Presentation on theme: "Challenges and Issues with Reporting the AQI for PM 2.5 on a Real-time Basis David Conroy, EPA New England Anne McWilliams, EPA New England January 30,"— Presentation transcript:
Challenges and Issues with Reporting the AQI for PM 2.5 on a Real-time Basis David Conroy, EPA New England Anne McWilliams, EPA New England January 30, 2001
1.Issues with reporting raw hourly PM 2.5 data. 2.Issues with reporting the Air Quality Index (AQI) for PM 2.5 as the previously measured 24-hour average. 3.Issues with reporting unadjusted PM 2.5 data from TEOM continuous monitors. 4.Issues with reporting the PM 2.5 AQI for prior reporting periods. Issues with Reporting Real-time PM 2.5 Information Today, I will discuss:
Questions: Are hourly PM 2.5 concentrations alone understandable to the public? Can the public be expected to take appropriate actions to protect their health based on hourly PM 2.5 concentrations? Good ModerateUnhealthy for Sensitive GroupsReporting the Air Quality Index value for PM 2.5 ; the Level of Health Concern (e.g., Good, Moderate, Unhealthy for Sensitive Groups, etc.); and the associated Cautionary Statement are probably much more understandable. Reporting Only Hourly PM 2.5 Data on a Real-time Basis
Example Where AQI Doesn’t Change with Peaks in Hourly PM 2.5 Data If only hourly data is reported, how is the public supposed to know when curtailment of certain activities is recommended? Data not quality assured.
Example Where AQI Doesn’t Change with Peaks in Hourly PM 2.5 Data In this circumstance, the rolling 24-hour average never exceeds 40.4 g/m 3 and the AQI stays in moderate range throughout the period. Moderate Data not quality assured.
Example Where AQI Breaks Into Higher Category Data not quality assured.
Example Where AQI Breaks Into Higher Category In this circumstance, the rolling 24-hour average exceeds 40.4 g/m 3 and the AQI breaks into the Unhealthy for Sensitive Groups range for some duration. Unhealthy for Sensitive Groups Data not quality assured.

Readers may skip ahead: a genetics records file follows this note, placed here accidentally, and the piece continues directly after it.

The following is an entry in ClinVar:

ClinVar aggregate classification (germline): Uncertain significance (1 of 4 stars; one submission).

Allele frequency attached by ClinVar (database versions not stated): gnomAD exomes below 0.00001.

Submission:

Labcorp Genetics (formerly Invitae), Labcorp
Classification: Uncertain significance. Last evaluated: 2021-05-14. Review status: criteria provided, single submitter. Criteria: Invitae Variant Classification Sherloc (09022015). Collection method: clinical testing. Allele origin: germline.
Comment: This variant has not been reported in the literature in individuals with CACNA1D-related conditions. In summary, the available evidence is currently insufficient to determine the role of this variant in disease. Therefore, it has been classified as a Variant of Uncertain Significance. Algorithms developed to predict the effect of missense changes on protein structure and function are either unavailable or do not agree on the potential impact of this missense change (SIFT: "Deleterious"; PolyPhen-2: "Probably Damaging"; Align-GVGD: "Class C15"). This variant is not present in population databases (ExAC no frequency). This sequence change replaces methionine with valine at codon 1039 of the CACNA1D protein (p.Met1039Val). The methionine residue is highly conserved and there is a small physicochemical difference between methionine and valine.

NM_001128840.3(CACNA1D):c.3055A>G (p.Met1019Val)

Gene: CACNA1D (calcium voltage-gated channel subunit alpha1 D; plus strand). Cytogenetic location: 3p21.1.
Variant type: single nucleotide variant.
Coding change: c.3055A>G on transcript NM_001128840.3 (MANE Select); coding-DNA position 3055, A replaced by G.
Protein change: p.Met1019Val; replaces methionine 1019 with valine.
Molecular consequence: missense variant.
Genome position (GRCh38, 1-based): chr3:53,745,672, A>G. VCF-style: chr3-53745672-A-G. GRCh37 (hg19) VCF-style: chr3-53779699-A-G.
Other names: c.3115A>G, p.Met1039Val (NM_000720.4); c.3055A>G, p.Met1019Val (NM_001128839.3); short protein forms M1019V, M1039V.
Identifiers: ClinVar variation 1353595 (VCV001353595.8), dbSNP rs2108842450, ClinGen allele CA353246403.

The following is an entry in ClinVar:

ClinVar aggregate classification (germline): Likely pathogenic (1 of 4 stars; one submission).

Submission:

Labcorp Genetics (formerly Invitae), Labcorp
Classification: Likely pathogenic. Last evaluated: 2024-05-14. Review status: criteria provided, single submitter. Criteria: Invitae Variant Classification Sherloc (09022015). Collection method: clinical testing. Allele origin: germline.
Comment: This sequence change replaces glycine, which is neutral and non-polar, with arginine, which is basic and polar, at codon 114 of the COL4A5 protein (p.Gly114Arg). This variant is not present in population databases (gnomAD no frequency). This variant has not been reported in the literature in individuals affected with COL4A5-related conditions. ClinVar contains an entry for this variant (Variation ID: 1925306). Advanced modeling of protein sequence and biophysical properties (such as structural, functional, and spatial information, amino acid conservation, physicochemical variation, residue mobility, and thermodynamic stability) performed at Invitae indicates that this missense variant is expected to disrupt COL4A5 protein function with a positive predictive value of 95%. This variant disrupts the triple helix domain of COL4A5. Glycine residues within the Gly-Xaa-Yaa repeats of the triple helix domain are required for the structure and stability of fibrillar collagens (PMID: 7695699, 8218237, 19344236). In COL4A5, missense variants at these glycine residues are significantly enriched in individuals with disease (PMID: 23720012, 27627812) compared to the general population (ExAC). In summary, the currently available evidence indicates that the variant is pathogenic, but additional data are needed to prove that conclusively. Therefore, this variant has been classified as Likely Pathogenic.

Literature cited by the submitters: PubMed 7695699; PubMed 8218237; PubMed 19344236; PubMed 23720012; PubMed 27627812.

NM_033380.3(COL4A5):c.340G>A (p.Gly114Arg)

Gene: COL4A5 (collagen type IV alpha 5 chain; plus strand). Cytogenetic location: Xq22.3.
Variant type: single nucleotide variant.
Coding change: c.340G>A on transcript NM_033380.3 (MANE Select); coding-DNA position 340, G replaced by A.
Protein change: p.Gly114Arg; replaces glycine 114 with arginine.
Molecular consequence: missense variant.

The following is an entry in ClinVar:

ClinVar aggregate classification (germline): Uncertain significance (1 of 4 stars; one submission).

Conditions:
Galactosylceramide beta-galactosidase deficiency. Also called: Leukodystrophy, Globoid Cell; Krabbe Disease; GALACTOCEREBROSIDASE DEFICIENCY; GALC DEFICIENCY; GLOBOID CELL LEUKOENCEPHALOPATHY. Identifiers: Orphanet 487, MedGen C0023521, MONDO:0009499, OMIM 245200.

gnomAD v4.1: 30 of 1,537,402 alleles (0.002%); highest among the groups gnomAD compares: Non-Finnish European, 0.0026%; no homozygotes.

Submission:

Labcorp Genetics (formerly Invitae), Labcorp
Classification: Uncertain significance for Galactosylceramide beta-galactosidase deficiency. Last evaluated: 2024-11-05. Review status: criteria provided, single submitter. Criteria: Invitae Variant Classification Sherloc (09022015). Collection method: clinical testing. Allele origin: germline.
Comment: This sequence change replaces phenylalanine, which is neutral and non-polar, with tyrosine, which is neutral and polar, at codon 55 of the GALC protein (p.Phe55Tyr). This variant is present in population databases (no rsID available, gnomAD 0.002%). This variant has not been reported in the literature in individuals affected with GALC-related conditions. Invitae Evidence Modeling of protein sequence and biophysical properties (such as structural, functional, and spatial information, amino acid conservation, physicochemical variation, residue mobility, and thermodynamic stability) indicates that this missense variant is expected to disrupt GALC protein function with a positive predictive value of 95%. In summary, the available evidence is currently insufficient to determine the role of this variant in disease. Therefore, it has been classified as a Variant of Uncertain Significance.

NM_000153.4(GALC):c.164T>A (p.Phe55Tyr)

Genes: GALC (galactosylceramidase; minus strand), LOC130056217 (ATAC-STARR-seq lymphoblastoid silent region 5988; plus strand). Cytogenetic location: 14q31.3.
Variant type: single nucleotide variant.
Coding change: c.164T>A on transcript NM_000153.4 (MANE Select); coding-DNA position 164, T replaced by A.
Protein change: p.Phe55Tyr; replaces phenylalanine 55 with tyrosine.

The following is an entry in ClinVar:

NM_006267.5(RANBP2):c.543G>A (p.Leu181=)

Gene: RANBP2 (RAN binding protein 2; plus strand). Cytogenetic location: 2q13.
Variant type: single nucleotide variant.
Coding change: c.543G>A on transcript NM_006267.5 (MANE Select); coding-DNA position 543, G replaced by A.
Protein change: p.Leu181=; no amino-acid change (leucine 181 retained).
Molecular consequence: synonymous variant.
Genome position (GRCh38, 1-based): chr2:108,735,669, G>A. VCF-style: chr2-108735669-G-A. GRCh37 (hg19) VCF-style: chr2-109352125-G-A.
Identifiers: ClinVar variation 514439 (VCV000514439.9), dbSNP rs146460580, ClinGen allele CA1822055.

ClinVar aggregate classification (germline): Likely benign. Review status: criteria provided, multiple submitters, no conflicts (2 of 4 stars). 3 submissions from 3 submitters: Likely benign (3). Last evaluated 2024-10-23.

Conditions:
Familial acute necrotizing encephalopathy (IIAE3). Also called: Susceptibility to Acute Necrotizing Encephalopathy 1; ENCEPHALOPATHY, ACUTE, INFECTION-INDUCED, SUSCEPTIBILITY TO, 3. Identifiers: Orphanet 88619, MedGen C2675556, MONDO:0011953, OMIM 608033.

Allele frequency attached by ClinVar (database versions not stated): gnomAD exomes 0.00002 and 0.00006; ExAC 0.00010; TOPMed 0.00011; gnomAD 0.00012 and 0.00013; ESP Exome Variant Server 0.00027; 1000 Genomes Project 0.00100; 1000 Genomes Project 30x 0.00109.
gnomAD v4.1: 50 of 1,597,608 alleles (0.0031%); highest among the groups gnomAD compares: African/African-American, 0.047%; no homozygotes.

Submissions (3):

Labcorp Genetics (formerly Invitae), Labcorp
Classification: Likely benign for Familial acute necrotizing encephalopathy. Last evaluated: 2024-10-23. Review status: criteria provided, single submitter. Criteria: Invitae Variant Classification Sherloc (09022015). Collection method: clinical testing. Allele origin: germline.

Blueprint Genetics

Reporting the AQI for PM 2.5 as the Previously Measured 24-hour Average When real-time PM 2.5 data is reported as the average for the previous 24-hour period, the reported AQI may may be out of sync with the hourly values currently being measured. For real-time reporting to be useful, it needs to be able to represent unhealthy air while it’s occurring; not after a high 24-hour average has occurred. Similarly, when hourly values drop dramatically due to a change in meteorology (e.g., a front came through), reporting the AQI as the previous 24-hour average may significantly overestimate current and near-future air quality levels.
Data not quality assured. Moderate In this example, the ending hour 24-hr average closely tracks the hourly values until a front comes through with a cleaner air mass.
Satellite Photograph of the Northeast from September 21, 2000 at 11:45 a.m.
Moderate Data not quality assured. After front comes through, hourly values decrease significantly, but ending- hour 24-hr averages remain in the moderate range.
* The above hourly data are not quality assured. Here is Hourly Data for a Recent 60 Hour Period in Boston Data not quality assured.
In the Winter in Boston, PM 2.5 Levels Related to Wind Speed In this circumstance, hourly PM 2.5 levels increase rapidly with calm conditions and peak during the morning rush hour. In such a circumstance, a timely warning to the public would be useful. Wind Speed (mi/hr) Data not quality assured.